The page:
A series of processes repeatedly executed to control a vehicle is described in detail as an example. In each series of processes, a control for the vehicle as a whole is determined according to a detection signal of the acceleration sensor and the like, and operations of the motor, the injector and the plug are controlled under the determined control.

Each series of processes is allocated to functional blocks. That is, process functional blocks of the ECUs to divide the series of processes into a plurality of separate processes, and each of the process functional blocks executes one separate process and outputs a signal. A first process functional block in the execution of the series of processes receives a value from a sensor and outputs a signal based on the value at a predetermined timing (or a given condition). Each of the other process functional blocks executes one separate process at a predetermined timing (or a given condition) according to a signal of a preceding process functional block and delivers a signal indicating a result of the separate process to a succeeding process functional block. A last process functional block in the execution of the series of processes outputs a signal for use in vehicle control. The signals of the process functional blocks are so designed to be delivered in a predetermined order.

In the data transmission performed in the data delivery between two process functional blocks of different ECUs, the process functional block of the ECU of a data sending side outputs data to the protocol IC 102 of the data sending ECU to generate processed data suitable for the communication protocol from the data, the protocol IC 102 outputs the processed data to the driver/receiver IC 101 of the data sending ECU, and the driver/receiver IC 101 outputs the processed data to the serial communication line 10 at a predetermined timing.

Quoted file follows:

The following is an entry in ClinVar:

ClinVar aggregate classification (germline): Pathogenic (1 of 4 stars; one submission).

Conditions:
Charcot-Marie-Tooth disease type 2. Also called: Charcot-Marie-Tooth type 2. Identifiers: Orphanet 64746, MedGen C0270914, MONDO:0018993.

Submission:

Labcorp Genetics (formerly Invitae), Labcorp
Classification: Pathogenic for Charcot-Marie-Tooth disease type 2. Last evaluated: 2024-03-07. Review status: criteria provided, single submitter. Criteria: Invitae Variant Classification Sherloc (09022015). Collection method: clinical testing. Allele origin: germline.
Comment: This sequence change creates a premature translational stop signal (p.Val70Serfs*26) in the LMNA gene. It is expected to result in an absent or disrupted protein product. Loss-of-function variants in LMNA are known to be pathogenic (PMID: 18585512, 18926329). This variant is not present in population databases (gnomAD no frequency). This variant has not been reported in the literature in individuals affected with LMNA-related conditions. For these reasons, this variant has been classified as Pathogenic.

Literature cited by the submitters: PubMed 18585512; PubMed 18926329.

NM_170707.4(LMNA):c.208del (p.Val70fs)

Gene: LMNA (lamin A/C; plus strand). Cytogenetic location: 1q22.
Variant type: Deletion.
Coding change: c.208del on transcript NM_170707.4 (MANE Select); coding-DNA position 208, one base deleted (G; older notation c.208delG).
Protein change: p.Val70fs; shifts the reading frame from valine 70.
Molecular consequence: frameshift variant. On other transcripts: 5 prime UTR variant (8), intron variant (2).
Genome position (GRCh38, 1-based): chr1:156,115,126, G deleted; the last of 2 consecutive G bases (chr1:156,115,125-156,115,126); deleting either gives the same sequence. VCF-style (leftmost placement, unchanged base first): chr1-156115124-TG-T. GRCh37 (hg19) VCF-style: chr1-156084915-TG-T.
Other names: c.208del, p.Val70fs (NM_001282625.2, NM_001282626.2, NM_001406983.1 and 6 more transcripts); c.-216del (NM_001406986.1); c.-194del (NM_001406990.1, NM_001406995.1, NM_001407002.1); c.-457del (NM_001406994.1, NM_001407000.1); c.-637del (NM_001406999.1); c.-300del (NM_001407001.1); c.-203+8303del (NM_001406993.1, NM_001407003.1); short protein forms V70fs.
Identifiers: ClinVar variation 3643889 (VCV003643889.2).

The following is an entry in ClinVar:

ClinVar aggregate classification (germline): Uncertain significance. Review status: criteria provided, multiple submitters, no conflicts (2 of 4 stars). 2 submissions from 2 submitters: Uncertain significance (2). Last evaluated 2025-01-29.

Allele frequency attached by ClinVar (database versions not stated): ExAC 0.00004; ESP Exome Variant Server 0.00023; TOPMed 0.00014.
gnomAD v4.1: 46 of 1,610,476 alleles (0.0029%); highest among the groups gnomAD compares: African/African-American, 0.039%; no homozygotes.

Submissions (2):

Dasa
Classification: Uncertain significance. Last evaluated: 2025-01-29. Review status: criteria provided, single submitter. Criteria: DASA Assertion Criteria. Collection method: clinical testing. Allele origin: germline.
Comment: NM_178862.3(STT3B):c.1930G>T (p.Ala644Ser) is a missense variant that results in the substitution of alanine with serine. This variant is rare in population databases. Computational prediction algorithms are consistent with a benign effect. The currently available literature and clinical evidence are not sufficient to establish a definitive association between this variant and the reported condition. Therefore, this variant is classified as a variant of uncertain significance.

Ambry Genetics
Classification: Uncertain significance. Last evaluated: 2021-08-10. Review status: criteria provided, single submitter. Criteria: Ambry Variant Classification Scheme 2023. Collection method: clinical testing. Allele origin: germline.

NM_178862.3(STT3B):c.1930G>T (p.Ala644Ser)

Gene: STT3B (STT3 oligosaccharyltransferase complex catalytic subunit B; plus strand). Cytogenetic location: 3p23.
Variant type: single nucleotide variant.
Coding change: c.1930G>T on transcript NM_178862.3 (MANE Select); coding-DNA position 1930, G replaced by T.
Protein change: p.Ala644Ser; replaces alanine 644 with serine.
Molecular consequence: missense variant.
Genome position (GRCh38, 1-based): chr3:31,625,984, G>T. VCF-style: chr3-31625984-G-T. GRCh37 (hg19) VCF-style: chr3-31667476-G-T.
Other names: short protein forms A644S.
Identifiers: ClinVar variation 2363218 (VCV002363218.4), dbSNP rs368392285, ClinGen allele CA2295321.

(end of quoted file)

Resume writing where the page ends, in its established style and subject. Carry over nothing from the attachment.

In the data reception performed in the data delivery between two process functional blocks of different ECUs, the driver/receiver IC 101 of the ECU of a data receiving side receives data outputted to the serial communication line 10 at a predetermined timing and outputs the data to the protocol IC 102 of the data receiving ECU, and the protocol IC 102 writes the data in a predetermined area of the RAM 106 thereof. Thereafter, the microcomputer 103 of the data receiving ECU outputs a request for the data to the protocol IC 102 and receives the data stored in the RAM 106.

A flow of a plurality of separate processes executed by process functional blocks of the ECUs of the vehicle control system is visually shown in FIG. 4. In FIG. 4, the acceleration output functional block 142 of the engine control ECU 14 realizing the acceleration output function reads a detection signal (for example, a voltage value A/D-converted) sent from the acceleration sensor (indicated by circled numeral “1” in FIG. 4), rounds down the voltage value according to the required precision or the reliability of the voltage value, and outputs the rounded value to the protocol IC 102 of the engine control ECU 14 as data indicating a result of the separate process. This acceleration output functional block 142 addresses the data to the vehicle movement coordinator 151 of the ABS control ECU 15. Next, the protocol IC 102 outputs the data to the serial communication line 10 through the driver/receiver IC 101.